Cedar Holdings Group, a Chinese conglomerate, has expressed interest in buying control of commodities trader Noble Group, according to people with knowledge of the matter.
Cedar has made an informal approach to some major Noble Group shareholders, although no formal talks have started, the people said, asking not to be identified because the information is confidential. Noble shares surged as much as 37 percent to 28 Singapore cents, the highest since December, before trading at 27 cents at 1:24 p.m., prompting a query from Singapore Exchange Ltd.
A Cedar Holdings representative declined to comment; an external spokeswoman for Noble Group couldn’t immediately comment.
Noble Group is battling for survival after a crisis marked by billions in losses and a string of asset sales. The Hong Kong-based company is racing to hammer out a deal on restructuring about $3.5 billion in debt before a coupon payment falls due on Jan. 29, people familiar with the matter said earlier. Its market value has collapsed from a peak of more than $10 billion to less than $300 million.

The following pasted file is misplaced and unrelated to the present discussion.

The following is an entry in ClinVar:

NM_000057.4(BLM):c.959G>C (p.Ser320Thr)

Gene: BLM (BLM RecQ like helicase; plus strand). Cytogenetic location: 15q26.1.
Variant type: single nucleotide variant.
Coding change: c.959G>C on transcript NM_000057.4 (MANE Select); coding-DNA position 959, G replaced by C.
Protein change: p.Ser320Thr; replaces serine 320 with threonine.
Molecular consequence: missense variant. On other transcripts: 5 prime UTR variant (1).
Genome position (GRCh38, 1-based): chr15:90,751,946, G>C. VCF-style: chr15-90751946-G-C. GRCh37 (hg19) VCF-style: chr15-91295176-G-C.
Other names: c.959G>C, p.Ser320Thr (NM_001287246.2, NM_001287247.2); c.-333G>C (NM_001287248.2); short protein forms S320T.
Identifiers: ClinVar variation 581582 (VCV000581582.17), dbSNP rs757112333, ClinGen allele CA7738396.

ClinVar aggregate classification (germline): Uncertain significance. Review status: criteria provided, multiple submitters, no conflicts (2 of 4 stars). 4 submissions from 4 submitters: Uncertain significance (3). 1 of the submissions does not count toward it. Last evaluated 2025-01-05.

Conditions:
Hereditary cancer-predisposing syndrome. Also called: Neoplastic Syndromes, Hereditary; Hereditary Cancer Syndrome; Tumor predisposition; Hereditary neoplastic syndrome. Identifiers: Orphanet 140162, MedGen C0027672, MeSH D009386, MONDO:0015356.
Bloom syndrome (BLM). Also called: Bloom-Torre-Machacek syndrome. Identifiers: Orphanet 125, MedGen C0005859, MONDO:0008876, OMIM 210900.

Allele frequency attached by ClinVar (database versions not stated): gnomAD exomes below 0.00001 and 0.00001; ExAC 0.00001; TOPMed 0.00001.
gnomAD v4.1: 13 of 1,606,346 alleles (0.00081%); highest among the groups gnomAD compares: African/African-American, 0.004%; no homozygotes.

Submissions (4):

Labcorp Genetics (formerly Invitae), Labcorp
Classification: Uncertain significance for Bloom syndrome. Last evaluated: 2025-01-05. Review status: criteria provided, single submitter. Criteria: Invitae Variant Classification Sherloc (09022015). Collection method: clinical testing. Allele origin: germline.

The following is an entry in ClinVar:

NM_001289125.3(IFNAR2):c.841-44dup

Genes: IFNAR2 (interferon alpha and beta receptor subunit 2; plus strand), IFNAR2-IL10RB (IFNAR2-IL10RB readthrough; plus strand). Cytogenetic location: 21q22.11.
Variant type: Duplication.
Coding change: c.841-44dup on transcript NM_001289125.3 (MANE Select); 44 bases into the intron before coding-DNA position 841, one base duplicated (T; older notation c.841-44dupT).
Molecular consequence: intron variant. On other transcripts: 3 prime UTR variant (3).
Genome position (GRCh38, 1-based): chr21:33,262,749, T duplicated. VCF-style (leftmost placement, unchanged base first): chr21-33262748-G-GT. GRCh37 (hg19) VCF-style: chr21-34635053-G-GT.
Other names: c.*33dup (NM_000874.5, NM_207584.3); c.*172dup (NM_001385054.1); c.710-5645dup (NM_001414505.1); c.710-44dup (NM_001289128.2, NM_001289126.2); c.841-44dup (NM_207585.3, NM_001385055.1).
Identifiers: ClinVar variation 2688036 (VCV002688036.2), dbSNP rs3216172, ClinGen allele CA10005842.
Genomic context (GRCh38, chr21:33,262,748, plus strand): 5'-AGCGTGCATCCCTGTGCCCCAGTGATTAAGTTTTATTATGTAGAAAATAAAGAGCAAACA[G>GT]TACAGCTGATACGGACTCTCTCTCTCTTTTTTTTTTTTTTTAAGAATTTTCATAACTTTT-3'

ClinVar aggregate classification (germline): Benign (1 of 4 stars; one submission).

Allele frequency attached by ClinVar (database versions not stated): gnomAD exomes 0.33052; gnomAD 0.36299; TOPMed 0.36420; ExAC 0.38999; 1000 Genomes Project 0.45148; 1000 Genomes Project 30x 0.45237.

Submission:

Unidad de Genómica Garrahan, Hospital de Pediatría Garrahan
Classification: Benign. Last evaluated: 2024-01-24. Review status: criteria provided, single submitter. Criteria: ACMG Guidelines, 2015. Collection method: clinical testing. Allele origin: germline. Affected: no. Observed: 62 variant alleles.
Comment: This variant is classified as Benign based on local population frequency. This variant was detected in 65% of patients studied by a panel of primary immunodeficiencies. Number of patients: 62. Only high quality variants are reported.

Cedar is the largest private company in Guangzhou and ranks 16th nationwide, with 157 billion yuan ($24.5 billion) in 2016 sales, according to its website. Founded in 1997, Cedar Holdings’ businesses include supply chain, chemicals, tourism, real estate and finance. The firm controls two listed companies: Zibo Qixiang Tengda Chemical Co. and Sinoer Men’s Wear Co.
The restructuring talks, which started in November, are coalescing around a deal that would involve converting much of Noble Group’s unsecured debt into equity. The agreement could result in the dilution of the stakes of current equity holders, including founder Richard Elman, who has an 18 percent interest, and China’s sovereign wealth fund with 9.5 percent.
Noble Group must pay $39.7 million of interest due on Jan. 29 on its bonds maturing 2020, according to Bloomberg calculations. It’s unclear whether the company would pay the coupon while in restructuring talks, but if it fails to pay it would be declared in default after a brief grace period. It also has bonds due in 2018 and 2022.
The company said this month it closed the sale of its Noble Americas Corp. unit to Vitol SA at a lower price than estimated. The disposal was completed for $400 million, which includes proceeds from an earlier disposal of its gas and power unit, compared with the illustrative figure of $575 million given in October.